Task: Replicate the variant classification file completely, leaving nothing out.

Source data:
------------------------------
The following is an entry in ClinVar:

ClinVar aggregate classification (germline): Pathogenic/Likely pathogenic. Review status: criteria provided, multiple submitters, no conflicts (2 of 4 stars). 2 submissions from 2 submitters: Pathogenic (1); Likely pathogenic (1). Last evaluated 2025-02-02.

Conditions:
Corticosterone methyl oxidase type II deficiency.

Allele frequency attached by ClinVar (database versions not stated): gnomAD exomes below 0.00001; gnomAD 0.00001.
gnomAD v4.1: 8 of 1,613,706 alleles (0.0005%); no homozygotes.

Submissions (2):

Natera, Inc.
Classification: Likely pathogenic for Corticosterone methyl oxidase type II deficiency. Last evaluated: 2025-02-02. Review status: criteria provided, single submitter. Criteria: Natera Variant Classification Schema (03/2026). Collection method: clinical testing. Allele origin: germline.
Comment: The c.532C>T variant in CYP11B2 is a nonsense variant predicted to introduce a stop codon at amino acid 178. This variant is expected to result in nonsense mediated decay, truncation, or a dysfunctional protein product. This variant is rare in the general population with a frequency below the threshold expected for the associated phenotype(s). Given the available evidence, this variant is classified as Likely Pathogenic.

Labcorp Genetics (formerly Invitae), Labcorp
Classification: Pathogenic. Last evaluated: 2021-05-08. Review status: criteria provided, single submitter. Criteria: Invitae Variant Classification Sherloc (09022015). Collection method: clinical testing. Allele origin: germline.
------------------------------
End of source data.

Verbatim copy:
The following is an entry in ClinVar:

ClinVar aggregate classification (germline): Pathogenic/Likely pathogenic. Review status: criteria provided, multiple submitters, no conflicts (2 of 4 stars). 2 submissions from 2 submitters: Pathogenic (1); Likely pathogenic (1). Last evaluated 2025-02-02.

Conditions:
Corticosterone methyl oxidase type II deficiency.

Allele frequency attached by ClinVar (database versions not stated): gnomAD exomes below 0.00001; gnomAD 0.00001.
gnomAD v4.1: 8 of 1,613,706 alleles (0.0005%); no homozygotes.

Submissions (2):

Natera, Inc.
Classification: Likely pathogenic for Corticosterone methyl oxidase type II deficiency. Last evaluated: 2025-02-02. Review status: criteria provided, single submitter. Criteria: Natera Variant Classification Schema (03/2026). Collection method: clinical testing. Allele origin: germline.
Comment: The c.532C>T variant in CYP11B2 is a nonsense variant predicted to introduce a stop codon at amino acid 178. This variant is expected to result in nonsense mediated decay, truncation, or a dysfunctional protein product. This variant is rare in the general population with a frequency below the threshold expected for the associated phenotype(s). Given the available evidence, this variant is classified as Likely Pathogenic.

Labcorp Genetics (formerly Invitae), Labcorp
Classification: Pathogenic. Last evaluated: 2021-05-08. Review status: criteria provided, single submitter. Criteria: Invitae Variant Classification Sherloc (09022015). Collection method: clinical testing. Allele origin: germline.